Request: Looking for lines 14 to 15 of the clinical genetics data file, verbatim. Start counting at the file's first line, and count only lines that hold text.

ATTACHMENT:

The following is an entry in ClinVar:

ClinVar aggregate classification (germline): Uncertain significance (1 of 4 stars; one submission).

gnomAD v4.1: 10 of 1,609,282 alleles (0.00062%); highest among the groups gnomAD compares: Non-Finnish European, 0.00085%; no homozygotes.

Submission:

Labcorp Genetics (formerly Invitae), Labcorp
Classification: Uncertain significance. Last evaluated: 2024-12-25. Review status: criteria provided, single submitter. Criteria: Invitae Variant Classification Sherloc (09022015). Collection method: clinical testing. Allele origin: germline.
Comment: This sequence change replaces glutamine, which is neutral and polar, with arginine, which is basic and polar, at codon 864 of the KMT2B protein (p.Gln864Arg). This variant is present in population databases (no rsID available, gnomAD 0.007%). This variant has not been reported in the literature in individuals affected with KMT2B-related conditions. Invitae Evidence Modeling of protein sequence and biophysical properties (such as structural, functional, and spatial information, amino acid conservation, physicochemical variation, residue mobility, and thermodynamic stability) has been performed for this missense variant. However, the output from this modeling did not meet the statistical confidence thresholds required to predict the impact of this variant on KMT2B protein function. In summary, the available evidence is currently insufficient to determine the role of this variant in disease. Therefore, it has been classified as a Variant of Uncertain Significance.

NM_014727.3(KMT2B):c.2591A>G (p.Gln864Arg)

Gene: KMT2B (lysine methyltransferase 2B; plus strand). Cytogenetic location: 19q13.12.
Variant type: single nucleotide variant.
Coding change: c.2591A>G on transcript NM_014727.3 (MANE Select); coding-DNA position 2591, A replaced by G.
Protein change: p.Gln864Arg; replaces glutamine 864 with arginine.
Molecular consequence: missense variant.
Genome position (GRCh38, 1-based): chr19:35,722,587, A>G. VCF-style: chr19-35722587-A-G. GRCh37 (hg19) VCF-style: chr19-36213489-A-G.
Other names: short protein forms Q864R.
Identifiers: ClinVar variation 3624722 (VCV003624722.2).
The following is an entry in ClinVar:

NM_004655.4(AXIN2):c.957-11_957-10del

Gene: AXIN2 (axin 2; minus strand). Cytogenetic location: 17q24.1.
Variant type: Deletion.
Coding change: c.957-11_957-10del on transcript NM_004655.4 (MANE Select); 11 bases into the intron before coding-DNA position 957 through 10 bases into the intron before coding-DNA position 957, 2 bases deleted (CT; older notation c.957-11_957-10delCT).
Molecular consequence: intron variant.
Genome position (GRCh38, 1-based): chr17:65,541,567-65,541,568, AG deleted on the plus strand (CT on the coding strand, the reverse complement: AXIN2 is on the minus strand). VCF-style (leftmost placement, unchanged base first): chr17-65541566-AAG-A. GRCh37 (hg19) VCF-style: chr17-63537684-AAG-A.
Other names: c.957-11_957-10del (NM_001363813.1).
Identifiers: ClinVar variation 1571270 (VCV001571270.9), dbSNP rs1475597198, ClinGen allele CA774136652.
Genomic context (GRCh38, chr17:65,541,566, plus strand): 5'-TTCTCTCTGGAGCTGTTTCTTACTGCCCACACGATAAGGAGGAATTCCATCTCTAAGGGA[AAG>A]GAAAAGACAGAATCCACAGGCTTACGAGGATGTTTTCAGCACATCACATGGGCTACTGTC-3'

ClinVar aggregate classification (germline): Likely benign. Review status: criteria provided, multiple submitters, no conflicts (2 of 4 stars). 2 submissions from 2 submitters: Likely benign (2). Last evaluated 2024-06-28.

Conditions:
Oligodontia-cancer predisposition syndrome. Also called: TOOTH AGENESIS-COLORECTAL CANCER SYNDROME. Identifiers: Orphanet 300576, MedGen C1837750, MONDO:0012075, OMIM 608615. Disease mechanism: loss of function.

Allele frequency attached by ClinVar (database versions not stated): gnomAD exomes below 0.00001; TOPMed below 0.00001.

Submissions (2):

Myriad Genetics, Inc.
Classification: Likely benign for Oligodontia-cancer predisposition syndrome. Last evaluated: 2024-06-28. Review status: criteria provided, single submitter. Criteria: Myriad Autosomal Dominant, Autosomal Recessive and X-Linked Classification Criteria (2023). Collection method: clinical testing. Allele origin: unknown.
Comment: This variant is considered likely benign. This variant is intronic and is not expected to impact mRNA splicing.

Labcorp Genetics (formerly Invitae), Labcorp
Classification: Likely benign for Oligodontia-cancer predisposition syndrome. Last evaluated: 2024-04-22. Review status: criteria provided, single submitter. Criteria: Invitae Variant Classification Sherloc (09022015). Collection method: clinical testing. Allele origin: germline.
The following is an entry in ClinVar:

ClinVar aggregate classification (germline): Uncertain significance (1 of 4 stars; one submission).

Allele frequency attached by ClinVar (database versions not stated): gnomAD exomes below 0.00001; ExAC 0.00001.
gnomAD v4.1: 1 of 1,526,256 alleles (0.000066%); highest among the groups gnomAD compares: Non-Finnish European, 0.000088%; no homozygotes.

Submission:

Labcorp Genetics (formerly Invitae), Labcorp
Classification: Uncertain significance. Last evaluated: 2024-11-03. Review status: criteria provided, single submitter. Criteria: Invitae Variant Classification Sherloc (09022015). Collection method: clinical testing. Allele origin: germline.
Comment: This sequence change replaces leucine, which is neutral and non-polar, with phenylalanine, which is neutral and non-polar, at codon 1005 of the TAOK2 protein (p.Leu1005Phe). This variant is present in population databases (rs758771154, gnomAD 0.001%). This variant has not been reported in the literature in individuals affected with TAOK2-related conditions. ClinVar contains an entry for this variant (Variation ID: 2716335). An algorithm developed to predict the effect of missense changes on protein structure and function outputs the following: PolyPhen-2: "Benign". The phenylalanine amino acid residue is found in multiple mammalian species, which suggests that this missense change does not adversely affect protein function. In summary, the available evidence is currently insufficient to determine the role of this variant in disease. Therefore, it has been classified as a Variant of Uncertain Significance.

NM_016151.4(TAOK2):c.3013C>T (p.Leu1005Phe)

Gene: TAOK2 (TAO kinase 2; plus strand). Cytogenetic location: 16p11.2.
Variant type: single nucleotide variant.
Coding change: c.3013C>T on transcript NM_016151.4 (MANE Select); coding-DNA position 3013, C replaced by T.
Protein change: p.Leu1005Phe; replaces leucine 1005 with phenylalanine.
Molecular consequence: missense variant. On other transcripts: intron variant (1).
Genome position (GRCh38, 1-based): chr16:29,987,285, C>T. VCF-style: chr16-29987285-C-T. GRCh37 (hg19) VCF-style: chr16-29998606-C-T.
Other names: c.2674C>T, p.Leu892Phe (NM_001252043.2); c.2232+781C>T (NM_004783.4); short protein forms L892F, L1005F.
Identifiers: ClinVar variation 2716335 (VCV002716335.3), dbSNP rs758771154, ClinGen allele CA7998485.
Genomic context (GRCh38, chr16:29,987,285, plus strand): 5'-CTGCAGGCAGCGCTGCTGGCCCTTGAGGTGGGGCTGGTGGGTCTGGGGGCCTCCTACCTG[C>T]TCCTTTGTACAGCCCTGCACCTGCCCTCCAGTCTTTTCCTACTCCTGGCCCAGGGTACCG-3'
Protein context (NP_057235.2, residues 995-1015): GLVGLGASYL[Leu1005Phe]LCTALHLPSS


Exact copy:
Genome position (GRCh38, 1-based): chr19:35,722,587, A>G. VCF-style: chr19-35722587-A-G. GRCh37 (hg19) VCF-style: chr19-36213489-A-G.
Other names: short protein forms Q864R.